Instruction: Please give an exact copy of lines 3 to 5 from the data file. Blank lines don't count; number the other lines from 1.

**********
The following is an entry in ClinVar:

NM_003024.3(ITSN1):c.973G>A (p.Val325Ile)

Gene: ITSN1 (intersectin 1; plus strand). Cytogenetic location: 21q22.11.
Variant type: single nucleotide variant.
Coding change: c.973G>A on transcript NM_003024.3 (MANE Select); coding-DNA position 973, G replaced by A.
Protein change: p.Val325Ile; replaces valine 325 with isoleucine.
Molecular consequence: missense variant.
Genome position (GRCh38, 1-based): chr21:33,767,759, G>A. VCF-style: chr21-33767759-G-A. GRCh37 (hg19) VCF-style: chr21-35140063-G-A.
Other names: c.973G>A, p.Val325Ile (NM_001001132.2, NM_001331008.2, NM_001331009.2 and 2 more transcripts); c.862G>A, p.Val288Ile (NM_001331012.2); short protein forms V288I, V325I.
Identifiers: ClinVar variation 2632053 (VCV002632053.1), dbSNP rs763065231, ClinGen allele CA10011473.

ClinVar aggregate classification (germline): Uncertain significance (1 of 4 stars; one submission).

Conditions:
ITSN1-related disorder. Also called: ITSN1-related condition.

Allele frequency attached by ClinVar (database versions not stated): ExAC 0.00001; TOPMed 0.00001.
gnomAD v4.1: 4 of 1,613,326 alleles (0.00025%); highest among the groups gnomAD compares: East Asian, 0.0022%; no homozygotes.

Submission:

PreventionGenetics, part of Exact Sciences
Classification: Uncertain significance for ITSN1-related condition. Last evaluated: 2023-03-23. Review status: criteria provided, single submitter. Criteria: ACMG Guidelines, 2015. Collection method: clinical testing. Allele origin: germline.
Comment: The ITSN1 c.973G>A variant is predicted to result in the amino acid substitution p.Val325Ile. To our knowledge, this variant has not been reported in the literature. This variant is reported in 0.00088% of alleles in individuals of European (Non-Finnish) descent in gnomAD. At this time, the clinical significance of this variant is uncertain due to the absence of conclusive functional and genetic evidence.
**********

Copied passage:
Gene: ITSN1 (intersectin 1; plus strand). Cytogenetic location: 21q22.11.
Variant type: single nucleotide variant.
Coding change: c.973G>A on transcript NM_003024.3 (MANE Select); coding-DNA position 973, G replaced by A.